CD Review: Lana Del Rey

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Lana Del Rey
Ultraviolence
Interscope
by David Chiu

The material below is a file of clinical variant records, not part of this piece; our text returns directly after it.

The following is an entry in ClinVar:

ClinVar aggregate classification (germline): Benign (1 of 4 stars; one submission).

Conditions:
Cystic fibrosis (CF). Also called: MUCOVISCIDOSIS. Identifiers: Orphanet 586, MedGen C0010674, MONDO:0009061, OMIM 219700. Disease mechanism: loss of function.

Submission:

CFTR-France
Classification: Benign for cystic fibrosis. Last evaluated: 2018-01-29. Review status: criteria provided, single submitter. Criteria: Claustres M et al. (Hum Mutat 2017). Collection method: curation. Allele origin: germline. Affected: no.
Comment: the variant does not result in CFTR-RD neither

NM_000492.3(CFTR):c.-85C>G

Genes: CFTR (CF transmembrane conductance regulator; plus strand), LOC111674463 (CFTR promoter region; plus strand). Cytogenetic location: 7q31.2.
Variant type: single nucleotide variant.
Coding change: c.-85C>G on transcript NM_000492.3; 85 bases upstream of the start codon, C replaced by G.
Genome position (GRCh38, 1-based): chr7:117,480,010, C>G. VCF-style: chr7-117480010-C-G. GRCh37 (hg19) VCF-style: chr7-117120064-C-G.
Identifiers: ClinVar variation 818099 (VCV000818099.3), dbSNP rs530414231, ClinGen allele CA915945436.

Lana Del Rey’s latest full-length album Ultraviolence demonstrates that the singer is not a one-trick pony following the huge breakout success of Born to Die. Admittedly, I was one of those skeptics about Del Ray’s sadcore music and onstage sultry persona, not to mention the hype surrounding her. But Ultraviolence is actually a strong record and kind of grows on you after repeated listenings. There is something very compelling both in her femme fatale/black widow singing and very elaborately-crafted songs. While she is certainly part of the pop music genre, Del Ray also subverts it too in some ways like another provocateur, Madonna: for example, the record begins with a six-minute-plus spacey track called “Cruel World,” and then there’s a dream-like song titled “Fucked My Way to the Top.” No formulaic pop here as each track is pretty much moody and subdued: from the very gorgeous title track and bewitching “Brooklyn Baby,” to the dramatic yet sexy “Sad Girl,” and the tender predominately piano ballad “Old Money”; the album’s current single, “West Coast,” might be one of the album’s few uptempo tracks (did I hear a bit of a refrain from Stevie Nicks’ “Edge of Seventeen” on that song?), and that’s not saying much. Towards the end of Ultraviolence is fittingly “The Other Woman,” which definitely recalls a ’40s jazzy/blues torch song. Del Ray’s music and singing seems anachronistic in today’s pop music scene – but she’s minted a persona and style that recalls glamour and yet its melancholic downside. Take it from me from someone who kind of held out – after this record, you’ll be kind of hooked on her.

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